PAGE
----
Aug 22, 2017

Chester Brown on Alan Moore and Watchmen

Watchmen n.3. Cover art by Dave Gibbons.
Excerpt from The Comics Journal n. 135 (April 1990). The complete interview is available here.

SCOTT GRAMMEL: CBG has pointed out as proof of comics’ maturity that we have hardcover collections of Watchmen and Dark Knight, and paperback collections of Chaykin’s Shadow, and the like. I’m wondering if you find any worth in the current vogue for high-gloss superheroes.

CHESTER BROWN: I like some of it. I like Alan Moore’s stuff. He’s a good writer, and I’m glad he’s moved beyond that stage, that he’s doing his own stuff now. But I read Watchmen and enjoyed it.

GRAMMEL: Do you think it proved that comics are art?

BROWN: I don’t think he proved it. I mean, wasn’t it proved before him?

GRAMMEL: But it’s now being taught in university classes. Didn’t you see that in CBG? [Laughter.] Which only goes to show that they’ll have classes in everything.

BROWN: Yeah, I know.

GRAMMEL: What did you think of the art in Watchmen?

BROWN: I liked it. Dave Gibbons is talented. He draws well.

GRAMMEL: Didn’t you feel claustrophobic reading it? It was so tight.


BROWN: No, I liked it fine.

The complete interview is available here.

Aug 17, 2017

Silk Spectre by David Roach

Art by David Roach.
Above, a gorgeous Silk Spectre portrayed by British comic book artist and writer David Roach.

Aug 16, 2017

1963 ashcans

Above and below, covers of the limited edition 1963 Alan Moore/Stephen R. Bissette IMAGE COMICS ASHCAN PREVIEW: THE FEARLESS FURY and IMAGE COMICS ASHCAN PREVIEW: THE UNBELIEVABLE N-MAN!
 
These ‘ashcan’ previews of then-forthcoming Image Comics series 1963 by Alan Moore, Rick Veitch, Stephen R. Bissette and friends were printed in limited quantities of 2500 copies each; produced and published by Moondog Comics. They're each 26 pages, feature bonus character design artwork and notes on the Fury and N-Man's creation.

Aug 10, 2017

Super Moore by Lorenzo Palloni

Art by Lorenzo Palloni.
Above, an inspired portrait of Alan Moore drawn by Italian comic book golden boy, artist and writer LORENZO PALLONI.

For more info about Lorenzo Palloni: blog - Mammaiuto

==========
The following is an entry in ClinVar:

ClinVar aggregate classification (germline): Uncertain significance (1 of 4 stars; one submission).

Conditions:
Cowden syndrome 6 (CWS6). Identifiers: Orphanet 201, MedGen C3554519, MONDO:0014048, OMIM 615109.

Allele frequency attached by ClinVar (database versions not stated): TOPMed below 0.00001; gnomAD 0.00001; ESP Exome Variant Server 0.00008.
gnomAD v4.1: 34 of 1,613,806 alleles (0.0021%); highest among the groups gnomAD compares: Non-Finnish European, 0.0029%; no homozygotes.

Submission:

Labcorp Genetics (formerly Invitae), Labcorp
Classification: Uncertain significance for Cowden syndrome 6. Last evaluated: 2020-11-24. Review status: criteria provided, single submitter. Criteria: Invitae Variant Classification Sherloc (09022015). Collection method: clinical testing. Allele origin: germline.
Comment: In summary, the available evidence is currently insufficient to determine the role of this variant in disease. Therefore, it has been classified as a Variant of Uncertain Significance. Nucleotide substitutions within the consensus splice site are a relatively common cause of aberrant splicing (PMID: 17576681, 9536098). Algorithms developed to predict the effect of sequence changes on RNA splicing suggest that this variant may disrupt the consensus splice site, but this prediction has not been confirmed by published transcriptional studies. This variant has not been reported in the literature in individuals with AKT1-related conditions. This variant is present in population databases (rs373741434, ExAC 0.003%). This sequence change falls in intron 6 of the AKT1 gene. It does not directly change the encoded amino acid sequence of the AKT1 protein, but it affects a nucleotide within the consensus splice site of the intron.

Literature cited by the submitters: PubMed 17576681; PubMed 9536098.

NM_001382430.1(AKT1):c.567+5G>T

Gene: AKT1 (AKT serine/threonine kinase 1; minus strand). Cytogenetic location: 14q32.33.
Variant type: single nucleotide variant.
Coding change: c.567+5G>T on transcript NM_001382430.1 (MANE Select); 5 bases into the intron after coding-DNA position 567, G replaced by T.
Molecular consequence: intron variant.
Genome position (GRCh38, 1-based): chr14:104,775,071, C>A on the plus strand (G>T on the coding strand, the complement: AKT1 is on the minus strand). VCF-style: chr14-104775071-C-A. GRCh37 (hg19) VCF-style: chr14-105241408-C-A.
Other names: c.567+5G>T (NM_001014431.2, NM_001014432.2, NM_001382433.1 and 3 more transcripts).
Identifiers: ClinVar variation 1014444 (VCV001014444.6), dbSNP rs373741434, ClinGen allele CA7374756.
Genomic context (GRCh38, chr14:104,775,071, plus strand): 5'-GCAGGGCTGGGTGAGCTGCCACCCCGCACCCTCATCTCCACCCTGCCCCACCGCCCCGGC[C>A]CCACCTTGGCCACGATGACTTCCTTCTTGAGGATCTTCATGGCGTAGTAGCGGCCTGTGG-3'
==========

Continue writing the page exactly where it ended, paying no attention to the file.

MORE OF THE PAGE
Aug 3, 2017

Alan Moore by Massimo Giacon

Art by MASSIMO GIACON.
Above, a stunning Alan Moore portrait by Italian Renaissance man, comic book artist, musician, painter, performer and designer MASSIMO GIACON.

More information about the artist can be found at his website, HERE.

Grazie, Massimo!

Jul 31, 2017

Alan Moore and... the Brexit Poem

Alan Moore by Glyn Ackroyd.
Excerpt from a letter - dated 2 February 2017 - written by Alan Moore to comedian Stewart Lee in the series of correspondence in the Longplayer Letters.
 
Alan Moore: [...] I’d like to leave you with the ‘Brexit Poem’ that I jotted down in an idle moment a month or two ago:

“I wrote this verse the moment that I heard/ the good news that we’d got our language back/ whence I, in a misjudged racial attack,/ kicked out French, German and Italian words/ and then I”
[...] 

The complete letter is available HERE.

Jul 30, 2017

Alan Moore and Eternalism


The interview is a full transcript of the one filmed and shown at the debut Festival 23, which took place in South Yorkshire between 22nd and 24th July 2016. 

Alan Moore: [...] I found out this idea is called ‘Eternalism’ apparently. It’s the idea that’s as we were saying, that if this is a solid universe then we exist in that universe as fourth dimensional entities.

I imagine it as a bit like a spacetime centipede; it would have a lot of arms and a lot of legs and its tail would be emerging from between our mother’s legs, it would have its origins in genetic fluids; its far end would be cremated dust and it would be perhaps, what 70-80 years long. And this centipede-like life form is a little filament that is embedded in this huge, eternally unmoving, unchanging mass of spacetime.

It is just our consciousness moving along these centipede-like lines and experiencing each moment as if it was in a sequence, whereas in fact it’s like a strip of film that, all of those little moments on the strip of film, they’re not moving, they’re not changing – you can keep that strip of film for 100 years and those pictures will not have changed, they will not have moved.

Only when we have turned the projector beam, or by analogy, our consciousness, only when we run that over those images does Charlie Chaplain do his funny walk, does he fight the baddy, does he get the girl; do we have the appearance of a story, a narrative and motives and cause and effect and all of those things. Whereas actually, it’s just these frozen individual moments with our consciousness moving between them.

Now that would mean that in that huge block of spacetime, every moment that has ever existed or will ever exist are all existing conterminously, at the same time. Including all of those moments that made up our lives and the lives of everybody that we knew and the one thing that we can definitely say about those lives is that we were alive during them.

If this is an unchanging and unmoving universe, then we’re still alive during them because everything back there in the past, the fact that there’s no decent telly on a Saturday night, all those buildings we love, they got pulled down, those people that we liked, they ended up dying, Spangles, they don’t make them anymore!
[...]

Jul 25, 2017

Alan Moore by Farel Dalrymple

Art by Farel Dalrymple.
Above, a superb portrait of Alan Moore (I love the ringed fingers and the flame!) drawn by American comic book artist and creator FAREL DALRYMPLE.

For more info about Farel Dalrymple: Official page - Tumblr